While dogs are touted as being "man's best friend," there are times when they are anything but that. Often, the victims of dog bite attacks are those most vulnerable -- young children.
While any animal with teeth is capable of biting when provoked or even in a random incident, frequently children get bitten when visiting friends or family members who own large dogs that are typically an aggressive breed, e.g., rottweilers or pit bulls.
Below are some dangerous scenarios that could increase the likelihood of your child being bitten by a dog:
- Leaving a small child alone with a dog
- Introducing a child into an unfamiliar situation with a large or aggressive breed of dog
- Kids approaching unaltered male dogs that are chained up
- Coming upon a wandering pack of loose dogs
- Trying to break up a dog fight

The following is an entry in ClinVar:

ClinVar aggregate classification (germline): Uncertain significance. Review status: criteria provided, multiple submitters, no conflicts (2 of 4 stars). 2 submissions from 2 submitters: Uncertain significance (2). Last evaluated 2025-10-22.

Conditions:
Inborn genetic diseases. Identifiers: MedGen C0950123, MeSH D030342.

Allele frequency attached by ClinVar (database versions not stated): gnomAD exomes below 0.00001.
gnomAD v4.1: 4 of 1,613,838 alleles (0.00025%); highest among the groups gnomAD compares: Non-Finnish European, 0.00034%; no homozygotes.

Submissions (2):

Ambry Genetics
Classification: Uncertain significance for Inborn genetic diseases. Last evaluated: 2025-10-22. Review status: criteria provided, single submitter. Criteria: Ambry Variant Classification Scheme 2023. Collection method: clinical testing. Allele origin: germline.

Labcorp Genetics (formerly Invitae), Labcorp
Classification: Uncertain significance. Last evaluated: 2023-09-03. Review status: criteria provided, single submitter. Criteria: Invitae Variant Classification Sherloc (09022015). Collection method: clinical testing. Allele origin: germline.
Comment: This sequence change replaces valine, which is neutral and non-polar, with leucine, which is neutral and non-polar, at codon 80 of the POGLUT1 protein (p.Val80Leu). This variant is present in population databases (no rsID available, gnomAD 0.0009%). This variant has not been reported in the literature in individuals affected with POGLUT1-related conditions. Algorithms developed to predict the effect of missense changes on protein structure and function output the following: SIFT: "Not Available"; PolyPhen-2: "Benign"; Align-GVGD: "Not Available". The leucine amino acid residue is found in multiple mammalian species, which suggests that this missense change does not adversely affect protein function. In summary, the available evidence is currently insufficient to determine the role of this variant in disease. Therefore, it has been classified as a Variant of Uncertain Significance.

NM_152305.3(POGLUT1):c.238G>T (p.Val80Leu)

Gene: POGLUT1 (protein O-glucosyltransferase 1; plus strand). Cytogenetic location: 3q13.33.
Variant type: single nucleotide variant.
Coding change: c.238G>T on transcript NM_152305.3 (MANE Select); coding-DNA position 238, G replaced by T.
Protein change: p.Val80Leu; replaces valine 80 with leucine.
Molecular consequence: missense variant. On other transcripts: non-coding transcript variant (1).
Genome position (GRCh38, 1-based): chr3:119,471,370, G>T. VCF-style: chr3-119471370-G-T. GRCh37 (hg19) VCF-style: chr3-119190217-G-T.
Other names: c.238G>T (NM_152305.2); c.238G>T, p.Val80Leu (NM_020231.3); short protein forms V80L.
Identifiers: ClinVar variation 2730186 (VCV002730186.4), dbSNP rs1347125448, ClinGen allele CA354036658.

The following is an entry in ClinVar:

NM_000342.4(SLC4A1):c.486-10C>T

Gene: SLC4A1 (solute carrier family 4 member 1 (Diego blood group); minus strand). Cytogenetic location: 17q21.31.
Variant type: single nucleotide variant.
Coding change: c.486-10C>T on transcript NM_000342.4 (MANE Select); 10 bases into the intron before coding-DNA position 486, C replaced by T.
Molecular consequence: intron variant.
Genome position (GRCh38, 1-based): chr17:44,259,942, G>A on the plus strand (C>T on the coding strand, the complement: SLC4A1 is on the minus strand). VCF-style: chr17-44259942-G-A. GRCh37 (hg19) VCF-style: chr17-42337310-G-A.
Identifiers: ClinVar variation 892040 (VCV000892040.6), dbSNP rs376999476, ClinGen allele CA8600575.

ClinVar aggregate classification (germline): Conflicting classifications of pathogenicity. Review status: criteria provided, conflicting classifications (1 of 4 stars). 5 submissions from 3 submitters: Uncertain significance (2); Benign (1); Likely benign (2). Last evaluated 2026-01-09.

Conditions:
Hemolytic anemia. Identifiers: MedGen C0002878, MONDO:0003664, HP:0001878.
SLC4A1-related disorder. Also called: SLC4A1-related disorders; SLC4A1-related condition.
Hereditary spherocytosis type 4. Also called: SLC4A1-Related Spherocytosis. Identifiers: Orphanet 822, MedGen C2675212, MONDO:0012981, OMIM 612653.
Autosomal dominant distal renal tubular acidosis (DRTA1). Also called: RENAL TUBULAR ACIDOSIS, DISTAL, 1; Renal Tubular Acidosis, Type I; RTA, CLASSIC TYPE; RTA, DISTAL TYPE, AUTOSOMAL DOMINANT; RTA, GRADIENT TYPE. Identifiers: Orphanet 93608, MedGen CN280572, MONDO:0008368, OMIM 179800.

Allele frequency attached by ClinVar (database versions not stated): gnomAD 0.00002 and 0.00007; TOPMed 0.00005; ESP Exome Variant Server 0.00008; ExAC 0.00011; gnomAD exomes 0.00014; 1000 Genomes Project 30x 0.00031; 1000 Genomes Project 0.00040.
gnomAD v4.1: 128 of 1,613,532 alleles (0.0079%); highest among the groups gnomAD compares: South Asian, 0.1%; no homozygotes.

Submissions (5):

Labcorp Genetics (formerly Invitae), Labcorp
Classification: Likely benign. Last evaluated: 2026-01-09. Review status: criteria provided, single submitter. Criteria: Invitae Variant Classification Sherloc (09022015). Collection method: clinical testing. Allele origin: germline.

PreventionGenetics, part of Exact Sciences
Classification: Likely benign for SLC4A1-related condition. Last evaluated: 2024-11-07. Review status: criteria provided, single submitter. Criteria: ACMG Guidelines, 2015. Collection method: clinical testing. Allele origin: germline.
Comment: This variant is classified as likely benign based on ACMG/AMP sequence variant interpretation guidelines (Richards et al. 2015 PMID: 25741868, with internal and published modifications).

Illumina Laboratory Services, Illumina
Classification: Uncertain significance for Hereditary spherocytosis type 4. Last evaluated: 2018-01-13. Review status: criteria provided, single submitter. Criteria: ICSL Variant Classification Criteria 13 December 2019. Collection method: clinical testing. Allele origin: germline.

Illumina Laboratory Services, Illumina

- Walking up to vehicles where dogs are inside or in the truck bed (dogs are very territorial)
Parents can help teach their children how to remain safer around unfamiliar dogs. All kids should know not to:
- Pet a dog they don't know or ask permission of the owner to pet first
- Put their faces close to the animals
- Tease dogs
- Run away from dogs (they will chase you)
- Go near a female dog's pups
- Interrupt a dog that's eating or touch its food
- Startle dogs that are sleeping
The Centers for Disease Control and Prevention (CDC) offer these tips for when a dog attack is imminent:
- Don't make eye contact with the dog.
- Don't scream or run.
- Stay still, hands down.
- Back away slowly.
- Put anything between you and the attacking dog -- clothing, purse, backpack, umbrella or bike.
- Protect yourself if knocked down by making fists over your ears and curling in a ball to protect the vital organs.
You may need to file a claim for damages or a premises liability lawsuit against the dog's owner or the owner of the property to recoup any money spent on medical bills or other costs.
Source: DogsBite.org, "Staying safe," accessed May 25, 2018